Quintessentially good girls from good households will always dream about topping their class, especially when they sport two thick braids and thick-rimmed spectacles. True to the anonymous prophecy, I remember trudging along to school each morning, on mornings that now seem from another era, and devoting tremendous attention to what the teachers said. My eyes, always on the smaller side, diminished further in size due to the excessive squinting I subjected them to.
“Would you like to come for the Christmas carnival?” The hyperactive class coordinator asked me one December, to an uncontrollably giggling audience. Class toppers, it seemed, especially ones who never bought anything from the canteen, are a terrible misfit at such social dos. Never mind that Mom and I spent the greater part of our evenings putting up handmade Christmas decorations at home. In Mom’s eyes, I was the painter, plum-cake lover and carol-singer who always performed Rudolph the Red-Nosed Reindeer for the family on Christmas Eve.
As time passed, life was generous in offering me plenty of choices. When I decided to take up writing, I was offered the choice of taking up management or sticking it out in my present job for the money, which “wasn’t bad at all for a girl”. I was offered choices of “plenty of good Bengali guys” for wedlock because love marriages happened – and worked – only on the silver screen. Subsequently, I was up for severe lamenting from crushed “choices” when I decided to take up writing, move to a city away from home, and marry the man I had fallen in love with, notwithstanding the fact that he wasn’t Bengali.
Ghosts of the long trail of choices I have rejected so far often find their way to several aspects of my present life. “Can you either share the first draft tonight or early tomorrow?” I am sometimes told at work, at around 6 PM on a Friday. “No.” I often venture to say. “I leave office on time, take the weekend off, and work on this on Monday.” On my days off, I become the experimental cook, the movie buff, the sunshine addict and the party planner.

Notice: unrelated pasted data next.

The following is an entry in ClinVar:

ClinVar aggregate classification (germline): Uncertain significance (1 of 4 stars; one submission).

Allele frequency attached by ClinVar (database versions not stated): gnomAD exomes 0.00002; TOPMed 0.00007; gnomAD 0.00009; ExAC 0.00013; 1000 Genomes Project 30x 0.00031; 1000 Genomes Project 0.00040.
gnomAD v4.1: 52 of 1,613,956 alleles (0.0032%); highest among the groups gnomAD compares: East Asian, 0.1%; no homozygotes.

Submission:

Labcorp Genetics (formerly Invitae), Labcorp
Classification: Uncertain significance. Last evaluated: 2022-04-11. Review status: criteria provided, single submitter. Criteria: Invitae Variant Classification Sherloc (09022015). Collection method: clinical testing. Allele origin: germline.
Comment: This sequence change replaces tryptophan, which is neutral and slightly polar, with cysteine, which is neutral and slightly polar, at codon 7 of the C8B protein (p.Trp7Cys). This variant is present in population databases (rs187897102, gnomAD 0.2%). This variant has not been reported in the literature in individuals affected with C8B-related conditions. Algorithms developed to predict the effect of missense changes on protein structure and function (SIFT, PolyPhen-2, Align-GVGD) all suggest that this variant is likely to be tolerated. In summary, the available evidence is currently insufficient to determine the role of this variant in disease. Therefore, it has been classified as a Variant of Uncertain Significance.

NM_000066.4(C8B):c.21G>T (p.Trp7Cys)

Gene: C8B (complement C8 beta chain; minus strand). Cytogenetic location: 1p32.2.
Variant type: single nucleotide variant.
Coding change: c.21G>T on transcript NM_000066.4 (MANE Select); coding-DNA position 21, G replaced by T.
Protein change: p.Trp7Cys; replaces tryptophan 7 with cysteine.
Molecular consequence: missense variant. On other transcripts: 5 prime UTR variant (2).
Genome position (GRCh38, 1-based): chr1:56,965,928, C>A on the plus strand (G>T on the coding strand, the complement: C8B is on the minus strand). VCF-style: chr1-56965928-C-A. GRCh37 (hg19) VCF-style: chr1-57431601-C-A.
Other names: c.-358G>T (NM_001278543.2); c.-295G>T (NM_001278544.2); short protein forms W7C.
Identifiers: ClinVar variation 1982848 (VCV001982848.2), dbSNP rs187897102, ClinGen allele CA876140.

Choices, I have found, often come padded with preconceived prejudice, gender-based restriction, refusal to believe that a girl can decide for herself, and general apathy. The only choice I love is one that sets sail to my dreams, allows me to breathe. It isn’t the choice between taking a year off or more after marriage, but whether I need to quit in the first place. It isn’t the number of children I should have, but when, if at all.
I sit by the window sometimes and listen to the wind flapping away, oblivious to the burden of dishonest and hollow choices in the world. There’s the choice between being a responsible homemaker and a fulltime professional, a doting mother and an ardent traveller, a free woman and one bound by restricting relationships. I tell the wind of my resolve to chuck the claustrophobia-inducing “or” and instead use my “and” to do and be everything my heart tells me to. The wind, after such a conversation, blows twice as merrily and the world fills with sparkling new colours.
* * *